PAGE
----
He considered the bizarre young Polly. She was friendly towards him and he felt drawn to her warm and vivacious personality. He couldn’t remember ever being flirted with, although there must have been a bit of that going on with him and Audrey when they first met. For a split second he saw Polly as the young Audrey entering The Occidental for the first time.  Ronnie was a far more pleasing prospect for her, being quite handsome in a dishevelled, rakish way; although, even he was of an age not commonly known to turn the heads of twenty-four year old’s. Polly was eight years younger than his daughter, so all of this was academic and utterly ridiculous. He was after all, a man who was having trouble locating his penis.

He wondered, not for the first time, whether his family was trying to contact him. His phone had been abandoned at the airport. Was that deliberate or just one of the many mistakes he seemed to be making lately. Perhaps, having been apprised of his decision to travel to Italy, they were as indifferent to his situation as he had been accustomed. As long as they knew where he was at any given time and not in danger of being anything other than his usual predictable self, there would be little reason to contact him. It was possible Sandra might send him a text—Hows tricks dad, all good?—was his last communication from her a week ago. She wouldn’t be satisfied without a response, usually—?, followed by—???, if his answer was slow in coming.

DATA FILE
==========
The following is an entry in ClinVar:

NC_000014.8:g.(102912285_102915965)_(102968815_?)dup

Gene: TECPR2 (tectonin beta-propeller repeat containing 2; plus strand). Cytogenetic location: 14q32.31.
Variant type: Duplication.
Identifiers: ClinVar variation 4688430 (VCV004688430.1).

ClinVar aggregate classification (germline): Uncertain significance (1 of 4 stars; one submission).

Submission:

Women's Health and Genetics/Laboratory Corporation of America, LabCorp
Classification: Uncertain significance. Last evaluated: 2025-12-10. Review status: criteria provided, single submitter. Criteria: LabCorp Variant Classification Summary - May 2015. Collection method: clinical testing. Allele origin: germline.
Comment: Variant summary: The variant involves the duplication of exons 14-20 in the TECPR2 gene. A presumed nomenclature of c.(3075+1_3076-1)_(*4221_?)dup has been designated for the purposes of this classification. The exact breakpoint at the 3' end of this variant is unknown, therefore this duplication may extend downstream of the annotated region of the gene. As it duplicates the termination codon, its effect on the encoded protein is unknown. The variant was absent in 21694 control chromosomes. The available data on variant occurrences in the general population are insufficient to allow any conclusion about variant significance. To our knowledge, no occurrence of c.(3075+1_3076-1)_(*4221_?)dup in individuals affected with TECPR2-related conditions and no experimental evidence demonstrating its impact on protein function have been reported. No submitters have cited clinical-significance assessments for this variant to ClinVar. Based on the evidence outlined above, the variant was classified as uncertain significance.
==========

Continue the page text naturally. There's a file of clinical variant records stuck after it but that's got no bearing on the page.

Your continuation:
All this was starting to put him on edge and he poured himself another double whisky, taking a good mouthful. According to the label, the Dewars was the double aged variety with twelve and then six years maturation. Apparently, eighteen years in a barrel was considered a marvellous thing—the old and characterful whiskies were allowed to mingle before bottling with the resulting flavours of nut and marzipan, to name a few. Although he hadn’t a lot of experience with marzipan—he’d even eaten some—but what the hell was it exactly. Whatever its notes, he had to admit the liquor was very good. The expected warming effect, was followed by the added sensation of making his ears feel hot; a clear error of omission on the label. Nevertheless he was impressed, as always, by the extent to which the liquor was enhancing his mood.